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1796.]
English System of Finance.

549 so much danger from the funded debt, as good faith of the nation, pledged in the from the immense quantity of Bank- most folemn manner, for the due paynotes, which he asserts, have been manu ment of the interest, but not for the payfactured and introduced into circulation ment of the principal, which they can for the use of government. These lie has only obtain by felling their stock'in the multiplied to the sum of fixty millions, markets as other proprietors do. Admitfor which he has produ:ed certain data, ting for a moment, that the loss on that which do not prove, to my mind, that sale was very confiderable, still it would there is a sixth part of that suin in cir not affect the creditors of the bank, or culation. But, whatever that sum may the holders of their notes, until it had be, it is certain, that it is no more than swallowed the whole capital which the the exchange of property admits to be proprietors of bank stock have advanced made in paper of some denoininarion, to carry on their business as joint traders, otherwise it would flow into the Bank, amounting to about twelve millions, a and be exchanged for cash. I agree with sum not inuch inferior to the whole him, that if all the bolders of bank-notes money which they have advanced to were to cail for meir monty in one day, government. they could not cbtain it; but this is no The national debt I consider to be a more a proof of the infolvency of the claim, which the holders of stock have bank, than a merchant not being able to upon the whole property of the nation, pay all his acceptances in one day, is a for the interest of the money which has proof that he cannot pay them all in been advanced to its government, and for proper time, and have a large fortune which intereft, all the produce of the left; this would be a stoppage, indeed, permanent taxes are pledged to them in which might impeach his credii, and pro. preference to any other services. If duce examination, but there might or they prove efficient, the amount will be there mighi por be insolvency.

upwards of seventeen millions, besides To support the idea of there being the produce of the land and malt taxes sixty millions of banks notes in circulation, voted annually, which will make the he asserts, that England requires eighty whole about twenty millions fterling. millions of cach or paper moncy to trans The demands upon this sum confitt, act her business; that there is but twenty first, of the interest of the national debt ; millions in gold and silver, therefore, the and secondly, of the expence of the peace remaining medium must be in bank eitablishment. Admitting the war to be notes, but there he chooses to forget the brought to a termination at the end of large amount of merchant's draughts, in this campaign, the amount of the debt which almost all the commerce of the cannot be much less than four hundred nation is carried on, the amount of millions, when all the expences are which, in constant circulation, I appre- funded; the interest at three per cent. hend, far exceeds the amount both of would be twelve millions per ann.; but the gold and hilver, and the bank notes. as part of the debt bears four, and part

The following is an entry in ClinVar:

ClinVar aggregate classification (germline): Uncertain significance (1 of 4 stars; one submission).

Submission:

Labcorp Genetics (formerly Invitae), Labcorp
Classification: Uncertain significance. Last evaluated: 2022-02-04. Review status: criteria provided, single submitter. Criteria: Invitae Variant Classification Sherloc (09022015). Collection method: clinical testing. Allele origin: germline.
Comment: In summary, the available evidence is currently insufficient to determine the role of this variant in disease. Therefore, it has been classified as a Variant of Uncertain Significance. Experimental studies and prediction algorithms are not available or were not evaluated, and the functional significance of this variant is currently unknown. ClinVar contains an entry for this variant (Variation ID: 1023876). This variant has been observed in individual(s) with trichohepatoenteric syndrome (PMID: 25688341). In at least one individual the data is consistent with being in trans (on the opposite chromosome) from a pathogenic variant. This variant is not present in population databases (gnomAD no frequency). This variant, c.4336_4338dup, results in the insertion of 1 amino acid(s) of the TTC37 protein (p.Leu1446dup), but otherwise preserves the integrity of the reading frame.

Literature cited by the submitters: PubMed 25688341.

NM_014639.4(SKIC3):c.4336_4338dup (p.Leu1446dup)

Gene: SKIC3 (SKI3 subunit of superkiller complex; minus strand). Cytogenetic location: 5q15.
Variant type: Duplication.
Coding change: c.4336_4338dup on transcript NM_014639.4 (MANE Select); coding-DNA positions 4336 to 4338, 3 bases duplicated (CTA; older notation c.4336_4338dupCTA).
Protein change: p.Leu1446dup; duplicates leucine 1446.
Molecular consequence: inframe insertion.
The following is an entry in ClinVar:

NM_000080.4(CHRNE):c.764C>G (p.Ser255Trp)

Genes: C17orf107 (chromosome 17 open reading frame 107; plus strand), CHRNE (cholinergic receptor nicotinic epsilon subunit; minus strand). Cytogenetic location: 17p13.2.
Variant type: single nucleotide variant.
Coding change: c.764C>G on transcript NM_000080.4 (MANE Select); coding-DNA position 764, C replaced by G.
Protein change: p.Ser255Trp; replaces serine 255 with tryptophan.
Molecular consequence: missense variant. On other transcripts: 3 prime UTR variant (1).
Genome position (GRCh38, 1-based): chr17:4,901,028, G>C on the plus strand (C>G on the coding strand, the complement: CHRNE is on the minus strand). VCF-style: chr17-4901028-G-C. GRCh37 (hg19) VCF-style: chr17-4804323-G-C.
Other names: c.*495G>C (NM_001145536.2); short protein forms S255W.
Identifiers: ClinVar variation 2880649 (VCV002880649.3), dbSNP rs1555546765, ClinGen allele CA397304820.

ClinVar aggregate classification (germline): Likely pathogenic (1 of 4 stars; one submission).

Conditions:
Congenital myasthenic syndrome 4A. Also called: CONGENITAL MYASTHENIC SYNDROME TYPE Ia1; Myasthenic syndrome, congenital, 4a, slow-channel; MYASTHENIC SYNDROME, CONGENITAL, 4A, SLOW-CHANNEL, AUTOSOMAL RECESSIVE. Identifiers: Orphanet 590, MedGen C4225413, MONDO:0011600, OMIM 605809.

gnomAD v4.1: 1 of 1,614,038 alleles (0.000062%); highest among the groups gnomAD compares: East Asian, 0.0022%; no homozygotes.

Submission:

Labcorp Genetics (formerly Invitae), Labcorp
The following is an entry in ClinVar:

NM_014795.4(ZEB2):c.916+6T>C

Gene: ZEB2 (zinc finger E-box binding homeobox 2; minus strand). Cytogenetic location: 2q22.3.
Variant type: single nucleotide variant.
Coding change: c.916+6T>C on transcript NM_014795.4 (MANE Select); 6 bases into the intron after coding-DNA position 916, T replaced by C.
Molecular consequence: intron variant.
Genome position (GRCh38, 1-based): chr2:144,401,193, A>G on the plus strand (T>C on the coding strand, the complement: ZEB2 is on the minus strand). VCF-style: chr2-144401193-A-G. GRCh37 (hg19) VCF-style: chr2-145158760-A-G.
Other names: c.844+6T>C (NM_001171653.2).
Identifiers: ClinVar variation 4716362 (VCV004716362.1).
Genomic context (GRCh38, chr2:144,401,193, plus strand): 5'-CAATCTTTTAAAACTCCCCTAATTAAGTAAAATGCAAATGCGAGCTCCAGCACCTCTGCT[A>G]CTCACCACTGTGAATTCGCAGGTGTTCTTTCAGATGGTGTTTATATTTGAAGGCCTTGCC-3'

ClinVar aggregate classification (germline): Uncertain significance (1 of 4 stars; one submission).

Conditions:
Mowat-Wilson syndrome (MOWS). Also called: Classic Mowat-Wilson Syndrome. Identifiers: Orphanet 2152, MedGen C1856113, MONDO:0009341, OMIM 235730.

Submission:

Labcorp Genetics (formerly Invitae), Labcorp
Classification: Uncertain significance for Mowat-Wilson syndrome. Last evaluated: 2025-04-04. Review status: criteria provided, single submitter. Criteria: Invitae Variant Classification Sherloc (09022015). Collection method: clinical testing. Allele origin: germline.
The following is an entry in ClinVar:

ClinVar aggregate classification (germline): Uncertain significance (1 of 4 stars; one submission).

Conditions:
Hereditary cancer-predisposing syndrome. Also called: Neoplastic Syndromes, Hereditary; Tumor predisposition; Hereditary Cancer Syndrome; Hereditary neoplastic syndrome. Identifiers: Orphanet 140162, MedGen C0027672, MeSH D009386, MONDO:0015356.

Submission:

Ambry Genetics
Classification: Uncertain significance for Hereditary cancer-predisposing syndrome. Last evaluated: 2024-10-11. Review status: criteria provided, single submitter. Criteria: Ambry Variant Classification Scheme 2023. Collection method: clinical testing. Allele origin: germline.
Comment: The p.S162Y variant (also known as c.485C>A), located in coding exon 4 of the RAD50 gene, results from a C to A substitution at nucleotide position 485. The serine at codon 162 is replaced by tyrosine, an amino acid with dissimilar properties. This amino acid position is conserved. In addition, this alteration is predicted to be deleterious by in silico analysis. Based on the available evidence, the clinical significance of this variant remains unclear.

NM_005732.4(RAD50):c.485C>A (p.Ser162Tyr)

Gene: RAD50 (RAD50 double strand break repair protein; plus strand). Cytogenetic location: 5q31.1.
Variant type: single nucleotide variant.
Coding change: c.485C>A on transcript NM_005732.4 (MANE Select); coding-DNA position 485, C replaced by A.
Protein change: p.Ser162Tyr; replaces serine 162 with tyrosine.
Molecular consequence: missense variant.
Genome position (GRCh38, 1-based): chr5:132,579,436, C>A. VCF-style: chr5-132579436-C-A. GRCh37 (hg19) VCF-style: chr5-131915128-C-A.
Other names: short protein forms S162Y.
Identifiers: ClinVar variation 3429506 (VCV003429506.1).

The property of the bank consists in five per cent. the whole interest must a quantity of the precious metals coined amount to twelve millions and a half: it and uncoined, of securities from indi. would be useless to be

very

exact in numviduals for bills discounted, and of le- bers, when they are changing every day. curicies from government. The quan- The amount of the peace establishment tity of the precious metals in their is still to be added; and, I fear, it cannot poffefsion is not known to the public; be estimated at less than seven millions whatever its amount may be, it is a part and a half, which would inake the annual of capital entirely unproductive, and pro- outgoing equal to the income, without bably does not amount to a great many leaving any thing to be applied to the millions.-The securities from individuals reduction of the debt during a peace; amount to a very large sum at present, a subject often much dwelt' upon in although the assistance formerly given theory, but never much proved by by the bank to commerce is very much practice--the liquidation of the debt in contracted ; but the principal part of the the last ten years' peace, not having property of the bank must consist of their equalled even a moiety of this year's ex. Itock in the funds, and other government pences of ihe war. securities, for which they receive an The amount of the

peace